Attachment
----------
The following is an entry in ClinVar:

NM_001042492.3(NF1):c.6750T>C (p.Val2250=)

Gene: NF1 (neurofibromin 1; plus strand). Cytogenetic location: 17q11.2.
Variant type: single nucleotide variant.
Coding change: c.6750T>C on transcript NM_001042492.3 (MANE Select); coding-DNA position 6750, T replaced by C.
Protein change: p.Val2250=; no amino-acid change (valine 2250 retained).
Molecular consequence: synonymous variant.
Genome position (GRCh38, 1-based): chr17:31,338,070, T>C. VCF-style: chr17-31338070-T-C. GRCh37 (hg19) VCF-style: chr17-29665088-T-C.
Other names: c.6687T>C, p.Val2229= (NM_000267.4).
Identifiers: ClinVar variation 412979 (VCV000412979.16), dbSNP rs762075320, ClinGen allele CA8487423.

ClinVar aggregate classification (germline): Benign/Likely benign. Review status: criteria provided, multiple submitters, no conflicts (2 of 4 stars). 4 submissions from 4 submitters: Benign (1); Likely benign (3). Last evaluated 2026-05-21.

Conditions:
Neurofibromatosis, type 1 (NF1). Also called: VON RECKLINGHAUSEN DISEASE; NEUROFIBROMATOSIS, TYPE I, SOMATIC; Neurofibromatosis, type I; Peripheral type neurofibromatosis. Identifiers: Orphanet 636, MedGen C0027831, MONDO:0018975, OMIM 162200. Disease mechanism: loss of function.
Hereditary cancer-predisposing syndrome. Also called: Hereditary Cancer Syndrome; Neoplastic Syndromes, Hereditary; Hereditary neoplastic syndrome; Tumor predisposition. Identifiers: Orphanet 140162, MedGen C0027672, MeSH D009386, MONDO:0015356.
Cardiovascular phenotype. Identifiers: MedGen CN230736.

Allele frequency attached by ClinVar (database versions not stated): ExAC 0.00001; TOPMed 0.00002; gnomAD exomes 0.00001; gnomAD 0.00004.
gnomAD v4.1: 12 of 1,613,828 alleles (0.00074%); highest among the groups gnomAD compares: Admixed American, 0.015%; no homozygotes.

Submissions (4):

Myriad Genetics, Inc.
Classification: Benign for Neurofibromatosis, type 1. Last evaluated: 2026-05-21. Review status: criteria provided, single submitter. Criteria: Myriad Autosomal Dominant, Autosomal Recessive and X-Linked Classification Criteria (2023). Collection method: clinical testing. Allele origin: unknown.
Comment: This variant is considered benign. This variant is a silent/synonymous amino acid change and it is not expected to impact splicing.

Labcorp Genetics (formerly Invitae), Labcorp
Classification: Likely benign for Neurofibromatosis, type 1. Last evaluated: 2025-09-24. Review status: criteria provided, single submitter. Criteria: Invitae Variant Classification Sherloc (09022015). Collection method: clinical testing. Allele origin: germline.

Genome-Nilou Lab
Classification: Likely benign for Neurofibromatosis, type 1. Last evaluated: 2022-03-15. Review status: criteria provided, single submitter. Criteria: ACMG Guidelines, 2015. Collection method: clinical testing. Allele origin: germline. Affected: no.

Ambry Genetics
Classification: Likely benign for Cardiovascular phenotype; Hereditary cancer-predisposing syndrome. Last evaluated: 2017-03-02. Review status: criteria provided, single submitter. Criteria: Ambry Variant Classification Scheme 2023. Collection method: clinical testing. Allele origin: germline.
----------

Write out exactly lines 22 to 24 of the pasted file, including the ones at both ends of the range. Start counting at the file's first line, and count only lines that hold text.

Labcorp Genetics (formerly Invitae), Labcorp
Classification: Likely benign for Neurofibromatosis, type 1. Last evaluated: 2025-09-24. Review status: criteria provided, single submitter. Criteria: Invitae Variant Classification Sherloc (09022015). Collection method: clinical testing. Allele origin: germline.

Genome-Nilou Lab